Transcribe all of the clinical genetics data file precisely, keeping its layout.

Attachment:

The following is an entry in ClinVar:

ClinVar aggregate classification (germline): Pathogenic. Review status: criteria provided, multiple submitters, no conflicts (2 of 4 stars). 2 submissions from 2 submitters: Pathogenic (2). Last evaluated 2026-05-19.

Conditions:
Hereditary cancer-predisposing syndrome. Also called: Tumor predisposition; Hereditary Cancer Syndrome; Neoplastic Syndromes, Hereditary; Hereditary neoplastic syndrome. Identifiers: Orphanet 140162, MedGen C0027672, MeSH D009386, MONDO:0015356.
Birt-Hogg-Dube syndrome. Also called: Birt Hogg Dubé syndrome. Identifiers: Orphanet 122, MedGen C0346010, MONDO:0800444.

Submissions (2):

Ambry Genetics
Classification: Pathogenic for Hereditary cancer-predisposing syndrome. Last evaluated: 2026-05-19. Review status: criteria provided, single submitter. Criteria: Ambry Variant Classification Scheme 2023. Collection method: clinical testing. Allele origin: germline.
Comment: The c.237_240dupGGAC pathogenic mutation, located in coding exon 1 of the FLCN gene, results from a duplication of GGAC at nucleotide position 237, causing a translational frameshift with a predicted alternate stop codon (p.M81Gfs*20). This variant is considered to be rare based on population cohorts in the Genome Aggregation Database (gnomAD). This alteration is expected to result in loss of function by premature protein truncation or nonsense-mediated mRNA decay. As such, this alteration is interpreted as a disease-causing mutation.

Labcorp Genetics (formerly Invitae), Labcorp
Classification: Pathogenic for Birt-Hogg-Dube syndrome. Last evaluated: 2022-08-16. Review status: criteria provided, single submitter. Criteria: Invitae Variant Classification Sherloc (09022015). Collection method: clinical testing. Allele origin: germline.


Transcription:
The following is an entry in ClinVar:

ClinVar aggregate classification (germline): Pathogenic. Review status: criteria provided, multiple submitters, no conflicts (2 of 4 stars). 2 submissions from 2 submitters: Pathogenic (2). Last evaluated 2026-05-19.

Conditions:
Hereditary cancer-predisposing syndrome. Also called: Tumor predisposition; Hereditary Cancer Syndrome; Neoplastic Syndromes, Hereditary; Hereditary neoplastic syndrome. Identifiers: Orphanet 140162, MedGen C0027672, MeSH D009386, MONDO:0015356.
Birt-Hogg-Dube syndrome. Also called: Birt Hogg Dubé syndrome. Identifiers: Orphanet 122, MedGen C0346010, MONDO:0800444.

Submissions (2):

Ambry Genetics
Classification: Pathogenic for Hereditary cancer-predisposing syndrome. Last evaluated: 2026-05-19. Review status: criteria provided, single submitter. Criteria: Ambry Variant Classification Scheme 2023. Collection method: clinical testing. Allele origin: germline.
Comment: The c.237_240dupGGAC pathogenic mutation, located in coding exon 1 of the FLCN gene, results from a duplication of GGAC at nucleotide position 237, causing a translational frameshift with a predicted alternate stop codon (p.M81Gfs*20). This variant is considered to be rare based on population cohorts in the Genome Aggregation Database (gnomAD). This alteration is expected to result in loss of function by premature protein truncation or nonsense-mediated mRNA decay. As such, this alteration is interpreted as a disease-causing mutation.

Labcorp Genetics (formerly Invitae), Labcorp
Classification: Pathogenic for Birt-Hogg-Dube syndrome. Last evaluated: 2022-08-16. Review status: criteria provided, single submitter. Criteria: Invitae Variant Classification Sherloc (09022015). Collection method: clinical testing. Allele origin: germline.